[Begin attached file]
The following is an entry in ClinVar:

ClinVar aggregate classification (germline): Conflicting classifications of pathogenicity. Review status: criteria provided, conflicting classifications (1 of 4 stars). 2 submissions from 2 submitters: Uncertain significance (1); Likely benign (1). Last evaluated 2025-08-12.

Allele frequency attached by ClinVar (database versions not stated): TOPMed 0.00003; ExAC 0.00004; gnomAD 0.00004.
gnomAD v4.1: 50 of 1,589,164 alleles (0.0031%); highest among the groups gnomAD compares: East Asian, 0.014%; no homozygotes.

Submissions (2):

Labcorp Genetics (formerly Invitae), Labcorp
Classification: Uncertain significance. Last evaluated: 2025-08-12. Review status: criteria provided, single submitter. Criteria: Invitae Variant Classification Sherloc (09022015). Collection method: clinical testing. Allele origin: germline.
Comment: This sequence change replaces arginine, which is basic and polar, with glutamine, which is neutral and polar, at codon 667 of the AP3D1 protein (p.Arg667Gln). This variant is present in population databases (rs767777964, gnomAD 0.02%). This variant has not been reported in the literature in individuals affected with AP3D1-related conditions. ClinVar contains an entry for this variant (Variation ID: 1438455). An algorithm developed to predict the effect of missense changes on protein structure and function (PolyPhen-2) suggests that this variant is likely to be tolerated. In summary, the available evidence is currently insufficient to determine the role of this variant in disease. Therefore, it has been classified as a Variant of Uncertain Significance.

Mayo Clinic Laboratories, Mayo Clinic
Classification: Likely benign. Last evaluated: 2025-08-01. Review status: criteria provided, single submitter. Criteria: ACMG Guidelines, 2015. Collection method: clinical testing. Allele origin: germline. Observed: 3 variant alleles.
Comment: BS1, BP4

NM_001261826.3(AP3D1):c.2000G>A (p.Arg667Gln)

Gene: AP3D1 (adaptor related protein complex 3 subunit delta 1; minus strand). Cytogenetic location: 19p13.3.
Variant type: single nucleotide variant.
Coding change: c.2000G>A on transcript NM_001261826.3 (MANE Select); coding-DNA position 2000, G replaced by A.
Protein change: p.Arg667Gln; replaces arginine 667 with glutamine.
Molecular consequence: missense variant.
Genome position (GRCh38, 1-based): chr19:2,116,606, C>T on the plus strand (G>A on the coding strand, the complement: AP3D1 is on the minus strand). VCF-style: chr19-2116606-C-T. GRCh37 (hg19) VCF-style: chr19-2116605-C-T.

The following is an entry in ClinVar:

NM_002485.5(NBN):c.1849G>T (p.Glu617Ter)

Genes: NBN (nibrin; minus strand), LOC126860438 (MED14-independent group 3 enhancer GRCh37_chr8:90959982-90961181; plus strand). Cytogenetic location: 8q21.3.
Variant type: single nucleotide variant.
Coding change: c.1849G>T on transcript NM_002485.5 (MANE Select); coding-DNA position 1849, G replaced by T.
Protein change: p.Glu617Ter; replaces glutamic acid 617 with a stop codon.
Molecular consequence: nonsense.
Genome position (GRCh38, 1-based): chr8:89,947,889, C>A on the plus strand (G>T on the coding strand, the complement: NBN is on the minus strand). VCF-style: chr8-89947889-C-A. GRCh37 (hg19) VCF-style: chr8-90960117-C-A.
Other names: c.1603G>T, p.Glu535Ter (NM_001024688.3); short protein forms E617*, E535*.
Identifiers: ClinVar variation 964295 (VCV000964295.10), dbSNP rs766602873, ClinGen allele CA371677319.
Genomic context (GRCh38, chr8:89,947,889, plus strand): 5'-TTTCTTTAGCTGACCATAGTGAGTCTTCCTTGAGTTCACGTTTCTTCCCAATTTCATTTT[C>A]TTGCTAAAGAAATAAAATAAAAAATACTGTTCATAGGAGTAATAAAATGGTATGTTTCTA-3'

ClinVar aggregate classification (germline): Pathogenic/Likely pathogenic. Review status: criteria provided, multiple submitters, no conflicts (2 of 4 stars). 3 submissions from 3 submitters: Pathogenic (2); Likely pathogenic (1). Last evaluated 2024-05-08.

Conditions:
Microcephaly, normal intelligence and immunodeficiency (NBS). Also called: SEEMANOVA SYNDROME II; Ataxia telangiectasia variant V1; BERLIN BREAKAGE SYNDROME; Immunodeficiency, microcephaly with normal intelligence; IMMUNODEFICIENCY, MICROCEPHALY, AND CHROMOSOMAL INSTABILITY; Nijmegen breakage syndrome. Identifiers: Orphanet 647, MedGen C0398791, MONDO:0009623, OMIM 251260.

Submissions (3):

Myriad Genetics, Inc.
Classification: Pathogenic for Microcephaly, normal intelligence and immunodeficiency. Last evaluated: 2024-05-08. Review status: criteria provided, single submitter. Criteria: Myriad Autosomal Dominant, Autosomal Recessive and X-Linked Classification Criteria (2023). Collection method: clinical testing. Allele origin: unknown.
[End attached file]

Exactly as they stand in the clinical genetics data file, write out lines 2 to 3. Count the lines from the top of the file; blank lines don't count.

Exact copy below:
ClinVar aggregate classification (germline): Conflicting classifications of pathogenicity. Review status: criteria provided, conflicting classifications (1 of 4 stars). 2 submissions from 2 submitters: Uncertain significance (1); Likely benign (1). Last evaluated 2025-08-12.

Allele frequency attached by ClinVar (database versions not stated): TOPMed 0.00003; ExAC 0.00004; gnomAD 0.00004.